The expansion report by PDT Architects in Portland estimates that more than $1 million was taken out of the final proposed budget. The report was endorsed by the Freeport High School Study Advisory Committee, which included educators, parents, students and other community members.

The higher-priced items the report excludes are mostly sports items, including field lighting, more tennis courts and bleachers.

Larkins said he knows the bond is large, but hopes voters understand the expansion is necessary and that planners removed items that were not essential.

“It’s obviously lot of money, we understand that,” he said, noting that they will eventually provide an accurate breakdown of costs to taxpayers in all three towns. “The key for me is that it’s absolutely necessary. They have to understand that it’s not all at once, we’re at historically low interest rates and, with a 20-year bond, that makes it much more feasible and we’ll spread it out over a community. … I hope we can prove it is very necessary and economically feasible.”

Larkins said they still hope to be able build the items that were left out, but that money will have to be raised privately.

Town Council Vice Chairwoman Kristina Egan, the liaison to the School Board, said she agrees the project is a good value and that it’s not unreasonable.

“It’s a necessary project for the future,” Egan said, emphasizing the technology upgrades. “The school is crowded now and it’s only going to get worse. Our kids need a 21st century learning environment to be part of a 21st century economy.”

Egan said the current school’s overcrowding could also be problematic in emergency situations.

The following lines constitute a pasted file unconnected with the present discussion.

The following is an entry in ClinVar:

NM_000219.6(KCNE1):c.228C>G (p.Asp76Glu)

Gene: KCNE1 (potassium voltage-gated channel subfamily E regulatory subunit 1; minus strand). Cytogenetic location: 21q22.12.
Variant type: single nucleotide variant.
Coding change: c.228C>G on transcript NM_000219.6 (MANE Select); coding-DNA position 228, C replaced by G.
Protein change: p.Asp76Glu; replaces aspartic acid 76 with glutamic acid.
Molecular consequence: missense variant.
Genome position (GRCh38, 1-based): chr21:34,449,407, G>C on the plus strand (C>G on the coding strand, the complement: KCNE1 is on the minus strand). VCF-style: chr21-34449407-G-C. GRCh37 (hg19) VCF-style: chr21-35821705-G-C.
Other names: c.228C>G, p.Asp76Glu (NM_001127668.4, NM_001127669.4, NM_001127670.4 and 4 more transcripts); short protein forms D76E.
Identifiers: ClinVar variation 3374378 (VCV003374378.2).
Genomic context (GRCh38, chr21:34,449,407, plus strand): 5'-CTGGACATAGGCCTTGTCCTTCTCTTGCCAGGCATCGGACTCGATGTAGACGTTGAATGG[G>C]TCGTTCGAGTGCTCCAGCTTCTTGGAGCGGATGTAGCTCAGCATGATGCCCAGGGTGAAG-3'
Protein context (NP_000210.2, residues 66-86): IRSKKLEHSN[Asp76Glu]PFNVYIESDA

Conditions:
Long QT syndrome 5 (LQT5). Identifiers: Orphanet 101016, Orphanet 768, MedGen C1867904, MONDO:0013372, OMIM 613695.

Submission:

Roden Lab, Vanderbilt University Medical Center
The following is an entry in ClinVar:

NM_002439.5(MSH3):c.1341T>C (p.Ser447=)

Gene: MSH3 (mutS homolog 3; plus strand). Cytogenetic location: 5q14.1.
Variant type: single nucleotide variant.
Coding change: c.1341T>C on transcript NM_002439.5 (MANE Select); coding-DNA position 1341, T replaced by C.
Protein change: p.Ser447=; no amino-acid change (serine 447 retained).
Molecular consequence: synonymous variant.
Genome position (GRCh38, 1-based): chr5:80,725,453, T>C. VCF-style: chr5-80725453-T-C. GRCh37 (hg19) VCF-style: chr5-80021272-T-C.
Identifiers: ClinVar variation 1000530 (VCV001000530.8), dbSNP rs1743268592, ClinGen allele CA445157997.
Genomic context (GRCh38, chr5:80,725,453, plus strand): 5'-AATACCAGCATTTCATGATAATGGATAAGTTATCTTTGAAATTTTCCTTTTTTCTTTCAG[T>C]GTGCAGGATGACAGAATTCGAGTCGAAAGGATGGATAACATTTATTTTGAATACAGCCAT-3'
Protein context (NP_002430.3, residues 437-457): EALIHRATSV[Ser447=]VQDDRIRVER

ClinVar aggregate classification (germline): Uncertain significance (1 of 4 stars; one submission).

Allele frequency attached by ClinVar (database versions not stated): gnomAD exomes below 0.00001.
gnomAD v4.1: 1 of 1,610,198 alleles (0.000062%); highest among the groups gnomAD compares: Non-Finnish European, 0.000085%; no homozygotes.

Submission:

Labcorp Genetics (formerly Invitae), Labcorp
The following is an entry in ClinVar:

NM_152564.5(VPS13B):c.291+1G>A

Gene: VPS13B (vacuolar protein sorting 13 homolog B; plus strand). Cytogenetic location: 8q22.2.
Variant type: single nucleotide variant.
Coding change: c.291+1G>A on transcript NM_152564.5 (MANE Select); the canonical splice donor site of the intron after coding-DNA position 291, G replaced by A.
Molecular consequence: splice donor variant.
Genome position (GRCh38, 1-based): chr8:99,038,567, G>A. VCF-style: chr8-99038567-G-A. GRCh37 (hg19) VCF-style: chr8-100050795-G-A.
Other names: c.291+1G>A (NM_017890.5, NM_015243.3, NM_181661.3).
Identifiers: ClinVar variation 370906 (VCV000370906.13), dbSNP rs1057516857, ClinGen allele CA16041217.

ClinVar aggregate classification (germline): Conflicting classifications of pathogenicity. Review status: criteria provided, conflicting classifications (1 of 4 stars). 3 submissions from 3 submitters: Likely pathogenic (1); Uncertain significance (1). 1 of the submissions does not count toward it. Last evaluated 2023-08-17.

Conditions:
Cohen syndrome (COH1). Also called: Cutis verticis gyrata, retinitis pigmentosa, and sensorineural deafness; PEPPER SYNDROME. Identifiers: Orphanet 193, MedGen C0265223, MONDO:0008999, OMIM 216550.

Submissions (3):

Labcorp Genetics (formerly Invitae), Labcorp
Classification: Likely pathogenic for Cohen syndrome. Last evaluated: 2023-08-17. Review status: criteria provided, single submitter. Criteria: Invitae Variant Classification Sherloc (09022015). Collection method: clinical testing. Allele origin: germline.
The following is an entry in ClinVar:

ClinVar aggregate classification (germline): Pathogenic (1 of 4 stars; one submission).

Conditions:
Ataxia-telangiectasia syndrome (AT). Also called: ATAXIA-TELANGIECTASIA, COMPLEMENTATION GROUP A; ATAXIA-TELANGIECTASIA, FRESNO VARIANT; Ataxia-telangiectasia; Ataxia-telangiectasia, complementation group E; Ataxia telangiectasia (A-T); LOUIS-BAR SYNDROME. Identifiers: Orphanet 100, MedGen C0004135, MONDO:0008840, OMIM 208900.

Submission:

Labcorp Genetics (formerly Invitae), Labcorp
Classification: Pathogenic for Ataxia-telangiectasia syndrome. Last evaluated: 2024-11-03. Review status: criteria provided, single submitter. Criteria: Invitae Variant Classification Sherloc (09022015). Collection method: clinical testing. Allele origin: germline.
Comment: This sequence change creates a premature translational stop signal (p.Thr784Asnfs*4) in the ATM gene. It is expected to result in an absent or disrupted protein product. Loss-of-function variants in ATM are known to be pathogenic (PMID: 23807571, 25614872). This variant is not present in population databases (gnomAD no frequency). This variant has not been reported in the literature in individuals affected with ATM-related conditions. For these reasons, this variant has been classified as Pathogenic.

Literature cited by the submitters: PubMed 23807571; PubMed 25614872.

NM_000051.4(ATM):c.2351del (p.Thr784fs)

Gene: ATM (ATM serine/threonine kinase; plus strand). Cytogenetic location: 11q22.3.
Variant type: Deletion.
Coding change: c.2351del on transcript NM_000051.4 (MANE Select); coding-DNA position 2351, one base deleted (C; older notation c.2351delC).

“I don’t think we have a choice,” she said. “We’ve got safety issues and we need to something about that. The most fiscally responsible thing to do it to try to make the site we have work.”

Pownal Board of Selectmen Chairman Timothy Giddinge said he acknowledges the needs of the school, but doesn’t know how the bond will fare if it goes to a vote.

“The RSU and this committee are going to have to do a lot of education in Pownal,” Giddinge said, noting that the rehabilitation of the school is a good way to save money. “It’s a hard sell in Pownal. It will help the RSU If they take a serious look at the recommendations and try to pare it down some. Residents of all three towns realize it’s a tough economy and that [the board is] doing their best to keep the cost low.”

In 2011, district voters rejected a $3 million sports field and approved a $24 million RSU 5 budget, although Durham and Pownal both voted against the spending; Freeport carried the plan with an overwhelming majority in favor.

Giddinge said he wants the board to explore other options, such as paying for student tuition at other schools, before they go ahead with the project.

“I think the [Pownal] community stands behind the school, we always have,” he said. “There just needs to be a lot more education for residents of all three towns for why this is needed, how it all came about and why we’re spending the money.”